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Corrosion   Listen
Corrosion  n.  The action or effect of corrosive agents, or the process of corrosive change; as, the rusting of iron is a variety of corrosion. "Corrosion is a particular species of dissolution of bodies, either by an acid or a saline menstruum."

Collaborative International Dictionary of English 0.48

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"Corrosion" Quotes from Famous Books

... describes an anti-corrosion paint for iron. It states that if 10 per cent. of burnt magnesia, or even baryta, or strontia, is mixed (cold) with ordinary linseed-oil paint, and then enough mineral oil to envelop the alkaline earth, the free acid of the paint will be neutralized, while the iron will be protected ...
— Scientific American Supplement, No. 415, December 15, 1883 • Various

... doctrines of the State—that monstrous entity, that factory of officials, human machines. His reason approved of the mighty effort of the cooperative groups, the two-edged ax of which strikes at the same time at the dead abstractions of the socialistic State, and at the sterility of individualism, that corrosion of energy, that dispersion of collective force in individual frailties,—the great source of modern wretchedness for which the French ...
— Jean-Christophe Journey's End • Romain Rolland

... and smiled most expressively her thanks, and in five minutes was asleep. Mr. Carleton stood watching her, querying how long those clear eyes would have nothing to hide,—how long that bright purity could resist the corrosion of the world's breath; and half thinking that it would be better for the spirit to pass away, with its lustre upon it, than stay till self-interest should sharpen the eye, and the lines of diplomacy write themselves on that fair ...
— Queechy • Susan Warner

... sees no corrosion of quartz, or solution of that substance, upon the surface of the earth; from this, then, he concludes, that siliceous substance is not dissolved in that situation of things. On the other hand, he finds siliceous bodies variously concreted among the solid strata of the earth; ...
— Theory of the Earth, Volume 1 (of 4) • James Hutton

... Great Eastern was again put in commission, and remodelled in accordance with the experience of her preceding voyage. This time the exterior wires of the cable were of galvanized iron, the better to resist corrosion. The paying-out machinery was reconstructed and greatly improved. On July 13, 1866, the huge steamer began running out her cable twenty-five miles north of the line struck out during the expedition of 1865; ...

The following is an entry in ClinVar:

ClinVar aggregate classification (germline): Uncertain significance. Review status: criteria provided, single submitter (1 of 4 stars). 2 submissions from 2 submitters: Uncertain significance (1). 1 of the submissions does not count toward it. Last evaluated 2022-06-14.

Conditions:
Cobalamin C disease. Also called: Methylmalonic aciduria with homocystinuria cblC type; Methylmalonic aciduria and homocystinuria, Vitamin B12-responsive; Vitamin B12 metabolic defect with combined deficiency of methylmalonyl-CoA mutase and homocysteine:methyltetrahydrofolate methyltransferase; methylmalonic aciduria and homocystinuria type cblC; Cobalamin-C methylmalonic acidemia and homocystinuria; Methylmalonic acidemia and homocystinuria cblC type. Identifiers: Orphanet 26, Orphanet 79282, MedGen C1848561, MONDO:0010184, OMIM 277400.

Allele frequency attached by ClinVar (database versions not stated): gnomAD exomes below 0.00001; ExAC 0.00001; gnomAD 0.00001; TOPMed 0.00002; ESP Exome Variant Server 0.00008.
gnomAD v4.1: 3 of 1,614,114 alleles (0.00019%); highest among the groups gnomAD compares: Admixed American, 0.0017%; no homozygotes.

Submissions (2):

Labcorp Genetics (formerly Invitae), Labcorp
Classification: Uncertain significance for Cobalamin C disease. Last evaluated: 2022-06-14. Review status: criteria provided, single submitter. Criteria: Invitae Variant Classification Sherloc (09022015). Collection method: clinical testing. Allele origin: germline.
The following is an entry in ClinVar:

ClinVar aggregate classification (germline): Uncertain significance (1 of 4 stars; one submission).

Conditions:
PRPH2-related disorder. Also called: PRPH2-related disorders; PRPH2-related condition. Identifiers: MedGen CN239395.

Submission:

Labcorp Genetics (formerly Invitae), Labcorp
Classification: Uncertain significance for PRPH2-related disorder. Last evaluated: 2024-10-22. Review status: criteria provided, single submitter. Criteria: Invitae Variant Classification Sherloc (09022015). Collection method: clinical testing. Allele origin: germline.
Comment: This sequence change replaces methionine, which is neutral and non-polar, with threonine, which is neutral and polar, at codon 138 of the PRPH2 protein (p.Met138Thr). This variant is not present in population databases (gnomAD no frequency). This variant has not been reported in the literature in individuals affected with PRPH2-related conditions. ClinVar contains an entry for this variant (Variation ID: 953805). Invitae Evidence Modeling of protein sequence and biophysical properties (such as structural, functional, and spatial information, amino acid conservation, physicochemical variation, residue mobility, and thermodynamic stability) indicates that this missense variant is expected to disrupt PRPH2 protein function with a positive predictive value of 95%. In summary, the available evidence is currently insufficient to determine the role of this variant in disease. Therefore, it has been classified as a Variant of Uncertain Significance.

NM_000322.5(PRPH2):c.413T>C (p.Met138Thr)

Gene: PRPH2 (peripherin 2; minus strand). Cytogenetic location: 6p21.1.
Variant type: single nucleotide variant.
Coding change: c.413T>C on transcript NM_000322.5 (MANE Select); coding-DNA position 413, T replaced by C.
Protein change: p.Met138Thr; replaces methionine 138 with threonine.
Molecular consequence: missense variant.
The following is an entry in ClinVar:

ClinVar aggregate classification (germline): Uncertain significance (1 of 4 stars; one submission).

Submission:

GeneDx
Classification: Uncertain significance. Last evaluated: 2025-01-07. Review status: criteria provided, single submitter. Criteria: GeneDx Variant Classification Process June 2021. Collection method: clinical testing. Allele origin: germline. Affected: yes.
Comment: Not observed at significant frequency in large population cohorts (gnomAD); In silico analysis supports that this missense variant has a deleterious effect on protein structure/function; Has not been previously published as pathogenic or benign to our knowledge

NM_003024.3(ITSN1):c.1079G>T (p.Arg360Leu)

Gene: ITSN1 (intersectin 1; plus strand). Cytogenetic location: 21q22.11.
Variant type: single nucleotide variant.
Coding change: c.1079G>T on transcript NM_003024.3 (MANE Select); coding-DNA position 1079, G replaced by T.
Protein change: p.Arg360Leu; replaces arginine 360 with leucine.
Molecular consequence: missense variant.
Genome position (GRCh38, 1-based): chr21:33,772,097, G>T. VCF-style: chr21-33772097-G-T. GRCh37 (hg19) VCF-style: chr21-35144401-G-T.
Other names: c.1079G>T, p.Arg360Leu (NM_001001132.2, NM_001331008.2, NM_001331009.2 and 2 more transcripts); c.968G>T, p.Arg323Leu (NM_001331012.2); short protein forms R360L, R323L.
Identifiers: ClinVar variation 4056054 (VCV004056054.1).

— Little Masterpieces of Science: - Invention and Discovery • Various

... or they tumble like natural cascades from rock to rock, sending their murmur afar, to make the quiet and silence more appreciable. Scattered here and there with careless artifice, stand old altars bearing Roman inscriptions. Statues, gray with the long corrosion of even that soft atmosphere, half hide and half reveal themselves, high on pedestals, or perhaps fallen and broken on the turf. Terminal figures, columns of marble or granite porticos, arches, are seen in the vistas of the wood-paths, either veritable relics of ...
— The Marble Faun, Volume I. - The Romance of Monte Beni • Nathaniel Hawthorne

... Being a Treatise on Boiler Troubles and Repairs, Corrosion, Fuels, and Heat, on the properties of Iron and Steel, on Boiler Mechanics, Workshop Practices, and Boiler Design. By C. E. STROMEYER, Member of the Institute of Naval ...
— Twentieth Century Inventions - A Forecast • George Sutherland

... was, in truth, a tiny depression, nearly obscured by dirt and corrosion, which seemed to indicate that the coin had at some time been pierced, as though it might have been worn by someone ...
— The Rival Campers Ashore - The Mystery of the Mill • Ruel Perley Smith

... corruption, adulteration, alloy. decline, declension, declination; decadence, decadency[obs3]; falling off &c. v.; caducity[obs3], decrepitude. decay, dilapidation, ravages of time, wear and tear; corrosion, erosion; moldiness, rottenness; moth and rust, dry rot, blight, marasmus[obs3], atrophy, collapse; disorganization; delabrement &c. (destruction)[Fr]. 162; aphid, Aphis, plant louse, puceron[obs3]; vinefretter[obs3], ...
— Roget's Thesaurus

... and fifty pounds avoirdupois; and in this estimate I have not included one hundred and ninety-seven superb gold watches; three of the number being worth each five hundred dollars, if one. Many of them were very old, and as time keepers valueless; the works having suffered, more or less, from corrosion—but all were richly jewelled and in cases of great worth. We estimated the entire contents of the chest, that night, at a million and a half of dollars; and upon the subsequent disposal of the trinkets ...
— The Works of Edgar Allan Poe - Volume 1 (of 5) of the Raven Edition • Edgar Allan Poe

Words linked to "Corrosion" :   pitting, corroding, chemical action, indentation, impairment, chemical change, rust, rusting

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